The finance adds to a $700 million guarantee package and brings its total financing to around $1.217 billion for the offshore project, whose gas component is set to open in 2018, a statement said.
The Bank's investment arm, the International Finance Corporation (IFC), has committed a loan of $235 million to Vitol Ghana and is arranging another $65 million in debt.
Guarantees by the Multilateral Investment Guarantee Agency, another Bank institution, will support Vitol Ghana's commercial borrowing needs for the project and will be issued for up to 15 years.
"Sankofa is expected to generate $2.3 billion in revenues for Ghana's government per year and provide a stable, long-term source of domestic gas that will solve Ghana's chronic gas supply constraints," an IFC statement said.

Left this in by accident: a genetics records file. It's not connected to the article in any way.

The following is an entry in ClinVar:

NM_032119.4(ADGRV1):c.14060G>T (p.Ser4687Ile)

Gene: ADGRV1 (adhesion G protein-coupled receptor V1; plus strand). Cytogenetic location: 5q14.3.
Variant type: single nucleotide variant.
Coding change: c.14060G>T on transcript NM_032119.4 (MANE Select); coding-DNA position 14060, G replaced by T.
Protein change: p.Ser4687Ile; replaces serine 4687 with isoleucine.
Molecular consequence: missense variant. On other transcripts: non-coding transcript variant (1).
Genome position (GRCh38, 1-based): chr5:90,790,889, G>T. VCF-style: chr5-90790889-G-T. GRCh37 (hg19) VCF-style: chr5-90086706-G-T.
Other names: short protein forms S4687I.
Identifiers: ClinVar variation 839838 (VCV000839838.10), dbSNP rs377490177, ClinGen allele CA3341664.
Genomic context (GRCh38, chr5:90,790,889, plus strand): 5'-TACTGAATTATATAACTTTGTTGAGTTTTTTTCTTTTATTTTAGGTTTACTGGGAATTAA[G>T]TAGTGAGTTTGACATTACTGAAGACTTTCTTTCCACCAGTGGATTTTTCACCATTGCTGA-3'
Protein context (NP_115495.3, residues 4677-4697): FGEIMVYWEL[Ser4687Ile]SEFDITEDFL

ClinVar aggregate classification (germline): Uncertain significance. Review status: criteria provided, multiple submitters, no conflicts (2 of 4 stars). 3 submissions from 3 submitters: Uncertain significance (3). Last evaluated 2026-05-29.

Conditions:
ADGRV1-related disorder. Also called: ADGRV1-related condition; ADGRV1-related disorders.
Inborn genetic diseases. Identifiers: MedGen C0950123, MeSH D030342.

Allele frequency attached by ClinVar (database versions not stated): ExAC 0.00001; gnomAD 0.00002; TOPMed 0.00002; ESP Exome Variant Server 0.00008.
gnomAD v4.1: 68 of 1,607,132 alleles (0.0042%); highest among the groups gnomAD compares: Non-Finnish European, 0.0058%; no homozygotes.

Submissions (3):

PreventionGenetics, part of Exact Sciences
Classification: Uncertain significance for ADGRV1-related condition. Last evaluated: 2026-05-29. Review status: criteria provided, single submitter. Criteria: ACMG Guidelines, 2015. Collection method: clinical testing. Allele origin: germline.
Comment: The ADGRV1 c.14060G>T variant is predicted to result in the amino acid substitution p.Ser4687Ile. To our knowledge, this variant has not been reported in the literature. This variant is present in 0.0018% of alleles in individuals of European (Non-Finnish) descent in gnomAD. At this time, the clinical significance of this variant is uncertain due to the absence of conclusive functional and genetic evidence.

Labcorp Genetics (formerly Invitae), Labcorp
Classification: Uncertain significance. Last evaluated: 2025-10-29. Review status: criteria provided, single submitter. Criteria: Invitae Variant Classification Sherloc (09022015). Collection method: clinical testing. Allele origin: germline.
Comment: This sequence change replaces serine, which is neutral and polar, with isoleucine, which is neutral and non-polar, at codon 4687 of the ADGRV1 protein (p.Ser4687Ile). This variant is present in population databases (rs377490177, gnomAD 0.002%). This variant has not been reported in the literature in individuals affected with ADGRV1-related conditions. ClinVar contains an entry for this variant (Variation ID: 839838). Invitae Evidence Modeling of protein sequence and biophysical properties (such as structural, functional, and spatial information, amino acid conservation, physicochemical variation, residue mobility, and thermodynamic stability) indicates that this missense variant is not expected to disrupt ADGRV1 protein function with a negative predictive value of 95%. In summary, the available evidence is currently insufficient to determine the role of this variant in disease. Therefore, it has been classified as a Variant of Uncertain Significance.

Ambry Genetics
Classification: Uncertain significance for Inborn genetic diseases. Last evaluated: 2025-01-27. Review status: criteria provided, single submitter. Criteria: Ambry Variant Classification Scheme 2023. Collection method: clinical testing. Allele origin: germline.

ENI holds a 44.4 percent stake in Sankofa, Vitol holds 35.6 percent while Ghana National Petroleum Corporation holds a combined carried and participating interest of 20 percent.
Ghana first began pumping oil in 2010 at the offshore Jubilee field operated by Tullow, a British company that this August opened a second field called TEN.
Sankofa is expected to generate about 1,000 megawatts of power to Ghana and combined with gas from two other new fields could eliminate the need for Ghana to import gas from Nigeria through the West African Gas Pipeline Company. (Writing by Matthew Mpoke Bigg; Editing by James Dalgleish)
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